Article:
• Allopurinol is a safe and effective therapy for lowering urate levels in gout, even in patients with creatinine clearances (CrCL) < 30 mL/min.
• High doses of allopurinol are rarely needed to achieve acceptable urate levels in patients with chronic kidney disease.
• High doses are more likely necessary in gout patients with normal kidney function.
According to Stamp and colleagues in New Zealand, "The use of allopurinol in people with chronic kidney disease remains one of the most controversial areas in gout management."1
Allopurinol remains the first-line drug for lowering urate in patients with gout and is prescribed in escalating doses to a target urate level. In patients with poor kidney function, the American College of Rheumatology (ACR) and the European League Against Rheumatism (EULAR) have conflicting recommendations with regards to allopurinol dosing: the ACR recommends dose escalation and EULAR dose restriction.
Previous studies that have looked at urate-lowering therapy have not included patients with chronic kidney disease. The authors sought to determine the effect of baseline kidney function on the safety and efficacy of allopurinol escalation therapy. They recently published their findings in Arthritis Research & Therapy.
The authors conducted an open, randomized, controlled, parallel-group, comparative clinical trial in New Zealand that looked at gout patients with and without chronic kidney disease being treated with allopurinol for urate lowering. Of the 183 patients who entered the study, 143 and 137 made it to the 12- and 24-month visits, respectively.
• In both control/dose escalation and dose escalation/dose escalation groups, baseline serum urate was significantly higher in patients with CrCL < 30 mL/min than in those with higher CrCL.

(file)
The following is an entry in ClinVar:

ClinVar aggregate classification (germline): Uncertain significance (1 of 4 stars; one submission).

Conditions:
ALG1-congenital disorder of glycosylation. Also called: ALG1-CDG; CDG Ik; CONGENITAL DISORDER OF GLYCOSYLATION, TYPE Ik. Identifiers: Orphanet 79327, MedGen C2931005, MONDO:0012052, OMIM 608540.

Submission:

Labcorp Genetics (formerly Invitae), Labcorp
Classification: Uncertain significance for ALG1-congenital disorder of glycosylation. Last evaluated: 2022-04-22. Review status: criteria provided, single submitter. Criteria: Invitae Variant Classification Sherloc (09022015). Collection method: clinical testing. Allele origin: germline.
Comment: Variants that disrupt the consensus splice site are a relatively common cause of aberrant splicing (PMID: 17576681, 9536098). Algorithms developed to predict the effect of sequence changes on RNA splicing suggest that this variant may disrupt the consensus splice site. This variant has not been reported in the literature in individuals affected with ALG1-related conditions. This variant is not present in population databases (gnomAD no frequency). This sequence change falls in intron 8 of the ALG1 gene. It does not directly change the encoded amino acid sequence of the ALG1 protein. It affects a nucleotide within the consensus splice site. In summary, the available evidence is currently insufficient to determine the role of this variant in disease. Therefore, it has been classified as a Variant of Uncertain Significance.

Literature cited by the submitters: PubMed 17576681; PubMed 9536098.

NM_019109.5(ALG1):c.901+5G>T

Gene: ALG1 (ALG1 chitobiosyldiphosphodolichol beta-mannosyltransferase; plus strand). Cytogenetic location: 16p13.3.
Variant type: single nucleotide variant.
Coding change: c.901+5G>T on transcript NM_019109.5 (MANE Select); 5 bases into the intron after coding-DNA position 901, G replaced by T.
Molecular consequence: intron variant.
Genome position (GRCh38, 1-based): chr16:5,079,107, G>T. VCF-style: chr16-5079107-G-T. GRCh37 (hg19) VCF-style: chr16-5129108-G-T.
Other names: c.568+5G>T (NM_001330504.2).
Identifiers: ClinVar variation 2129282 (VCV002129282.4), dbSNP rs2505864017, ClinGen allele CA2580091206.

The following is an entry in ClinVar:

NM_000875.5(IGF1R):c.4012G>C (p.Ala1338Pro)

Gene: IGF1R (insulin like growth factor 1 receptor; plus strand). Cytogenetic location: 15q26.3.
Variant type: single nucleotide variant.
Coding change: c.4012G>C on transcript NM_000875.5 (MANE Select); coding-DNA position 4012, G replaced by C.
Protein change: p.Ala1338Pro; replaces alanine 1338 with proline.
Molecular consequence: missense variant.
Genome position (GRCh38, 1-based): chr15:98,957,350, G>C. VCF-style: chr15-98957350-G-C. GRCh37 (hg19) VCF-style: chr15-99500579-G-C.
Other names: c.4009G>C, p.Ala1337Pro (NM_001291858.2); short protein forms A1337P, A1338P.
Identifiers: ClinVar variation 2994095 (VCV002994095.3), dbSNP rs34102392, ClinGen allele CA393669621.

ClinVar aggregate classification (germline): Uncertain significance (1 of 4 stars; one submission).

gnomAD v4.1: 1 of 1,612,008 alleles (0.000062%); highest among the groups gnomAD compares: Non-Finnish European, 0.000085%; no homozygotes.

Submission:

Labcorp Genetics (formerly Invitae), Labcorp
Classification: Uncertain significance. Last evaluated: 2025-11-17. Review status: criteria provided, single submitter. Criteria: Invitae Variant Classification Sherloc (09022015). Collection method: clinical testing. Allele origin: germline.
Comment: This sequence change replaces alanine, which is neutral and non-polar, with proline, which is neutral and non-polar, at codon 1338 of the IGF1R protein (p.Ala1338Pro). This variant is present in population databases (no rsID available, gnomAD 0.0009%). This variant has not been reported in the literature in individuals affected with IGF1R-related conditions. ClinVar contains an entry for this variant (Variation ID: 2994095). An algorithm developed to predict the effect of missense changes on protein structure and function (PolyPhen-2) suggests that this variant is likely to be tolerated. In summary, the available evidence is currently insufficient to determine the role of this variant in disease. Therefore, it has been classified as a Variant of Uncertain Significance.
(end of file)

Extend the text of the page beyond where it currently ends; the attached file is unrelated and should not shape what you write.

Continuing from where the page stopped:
• All groups saw a reduction in serum urate below 6 mg/dL by month 24.
• There was no difference in serum urate reduction between those with CrCL < 30 mL/min and those with higher CrCL (P = .65).
• Patients with serum CrCL < 30 mL/min had significantly greater reductions in serum urate than those with CrCL > 30 mL/min (P = .002).
• Average allopurinol doses were significantly lower in those with CrCL < 30mL/min than those with higher CrCL (P = .001).
• The incidence of significant adverse events was similar between all dosage groups and kidney function ranges.
Implications for clinicians
• Current recommendations for increasing allopurinol doses to target urate levels in patients with gout are safe and effective-even in those with chronic kidney disease.
• Gout sufferers with creatinine clearances less than 30 mL/min typically require lower doses of allopurinol to achieve the same reductions in serum urate levels.
• Allopurinol should remain the first-line drug for serum urate reduction even in gout patients with kidney disease.
1. Stamp LK, Chapman PT, Barclay M, et al. The effect of kidney function on the urate lowering effect and safety of increasing allopurinol above doses based on creatinine clearance: a post hoc analysis of a randomized controlled trial. Arthritis Res Ther. 2017;19:283. DOI 10.1186/s13075-017-1491-x